• Courtney Ellis

Holy Week: The Journey We Cannot Bear

One of the unique lonelinesses of vocational ministry is how the world keeps spinning even when Very Holy Things™ are happening.


It might be five days before Easter, but did you know that there is a sale at the supermarket on canned tomatoes? It’s true.


The world still notices that something is about to happen around the end of Advent—only five, four, three more shopping days, after all—but Easter is different. It moves around on the calendar. It hits during the late frost or the early heatwave, giving us no consistent outdoor signals from year to year. It dares to interfere with spring break.


I don’t know why the whiplash of Holy Week surprises me every year. It really shouldn’t. It’s a truth as old as the Gospels. Even unto the end of time, Jesus tells us, we will still be marrying and threshing grain. On the eve of the crucifixion goods and services were still being traded in the town square. So keep those lamps lit. Or buy some extra tomatoes.


I’ve seen enough to know the struggles of this season aren’t just the regular stuff of life writ large.

At the first church I pastored, nestled on the prairies of southern Wisconsin, my inaugural Holy Week was all sleet and snow. Palm Sunday came late that year—April 17—and I was hoping for buds and blossoms but instead found myself stomping into the sanctuary in slush-encrusted boots.


I was alone at home that week, with my husband busy studying for his PhD exams in Nashville. The house—a historic manse built in the 1800s—was dark and cold, filled with memories of the pastors who’d come before me. It had been winter for a thousand years and I had miles to go before I slept.


Then came the onslaught of the unexpected, sacred sadnesses of Holy Week.

 

The weighty holiness pressed upon me as I led these services for the first time. Palm Sunday’s turn from praise into passion. Maundy Thursday’s Last Supper, with Judas’s ultimate betrayal. Good Friday’s ecumenical worship where I gathered in my brand-new clergy collar with the men of the town—the bearded Lutheran minister, the Reformed pastor with his bottle-thick glasses, the young firebrand Baptist who gave me a bit of side-eye but stopped short of barring me from his pulpit.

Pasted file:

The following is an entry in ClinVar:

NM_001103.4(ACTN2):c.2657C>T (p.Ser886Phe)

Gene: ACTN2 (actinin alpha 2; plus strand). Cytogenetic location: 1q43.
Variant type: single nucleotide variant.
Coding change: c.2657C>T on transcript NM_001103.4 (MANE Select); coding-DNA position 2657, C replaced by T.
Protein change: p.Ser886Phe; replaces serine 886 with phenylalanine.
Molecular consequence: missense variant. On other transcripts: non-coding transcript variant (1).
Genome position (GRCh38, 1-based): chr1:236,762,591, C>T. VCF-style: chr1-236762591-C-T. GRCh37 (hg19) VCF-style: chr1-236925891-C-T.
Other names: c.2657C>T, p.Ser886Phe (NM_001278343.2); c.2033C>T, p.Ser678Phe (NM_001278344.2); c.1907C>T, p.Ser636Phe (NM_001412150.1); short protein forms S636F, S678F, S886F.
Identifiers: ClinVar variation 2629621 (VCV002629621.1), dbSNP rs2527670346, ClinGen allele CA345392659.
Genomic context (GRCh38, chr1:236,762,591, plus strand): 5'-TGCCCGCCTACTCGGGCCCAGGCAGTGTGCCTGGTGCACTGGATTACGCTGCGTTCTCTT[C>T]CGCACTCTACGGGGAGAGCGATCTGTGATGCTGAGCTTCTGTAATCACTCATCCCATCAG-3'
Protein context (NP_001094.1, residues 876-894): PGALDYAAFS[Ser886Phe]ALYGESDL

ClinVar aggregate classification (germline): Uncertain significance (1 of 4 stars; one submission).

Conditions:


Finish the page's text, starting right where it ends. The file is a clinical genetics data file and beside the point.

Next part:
“Just . . . remember that we are Baptist,” he told me. “Try not to . . . ”


“Say anything super Presbyteriany that will freak your people out?” I said.


“Yes. Please.”

 

With apologies to Jane Austen, it is a truth universally acknowledged that if anything is to go wrong in a pastor’s home, it will happen on a Saturday night. Water leak, hyperactive smoke alarm, barfing kids, barfing self. This truth is magnified during Holy Week. After eleven years in ministry I now know to plan ahead, to stock up on chicken nuggets and Band-aids, to hold all but the absolute essentials in open, open, open hands because stuff is about to get real.


A Jewish friend told me his rabbi mentioned something similar: that the High Holy Days are strangely heavy, rife with unusual amounts of discord and disaster and death. I’m not one to talk much about spiritual warfare, but I’ve seen enough to know the struggles of this season aren’t just the regular stuff of life writ large.


We all have stories.


I’ve driven away from more than one Lenten service to put my hand on the dying brow of a congregant. Our pastoral staff has witnessed bizarre accidents, disastrous choices, relational meltdowns. We’ve had to call the police more than once.


We can rarely sit in the presence of transcendence for long before tracking mud all over the carpet, a distraction from the exquisite pain of being so seen, so known, so loved.

I’ve stopped being surprised at the myriad weirdnesses that crop up in the thin places, when God is hovering over the waters and perhaps stirring them up as well. Almost every story of the miraculous and beautiful in Scripture is followed by bad behavior of one form or another. We can rarely sit in the presence of transcendence for long before tracking mud all over the carpet, a distraction from the exquisite pain of being so seen, so known, so loved.

 

On my first Maundy Thursday, after the congregation had gone home, I walked slowly through the sanctuary turning off lights and picking up stray tissues and mittens and bulletins. With Daryl away, I was in no hurry to rush back to the lonely parsonage.


A strange sadness pressed in upon me as I heard a spattering of sleet on the windows. Then I pressed the final light switch off, looked up, and gasped.


The wooden cross at the front of the sanctuary rested against a curtain of red velvet, lit from behind. In the darkness it looked red with blood.


I walked to the center aisle, knelt with my face to the floor, and sobbed.

 

“The journey is too much for you,” a ministering angel tells Elijah in 1 Kings 19.


This is the piece I don’t want to forget. That wrestling with holy things will leave us forever changed, and not always in ways that are beautiful and easy.


Jacob fought with an angel, desperate to see the face of God, and walked with a limp for the rest of his life.


But sometimes in the holy heaviness, what we actually need are the basic things of life. The angel who wrestles Jacob also gives him a blessing. The one who meets Elijah offers him a snack and a nap.


To my friends and colleagues in ministry this Holy Week: make sure you are fed and watered. Remember that you are seen.


The journey is too much for us all.


Lord, have mercy.



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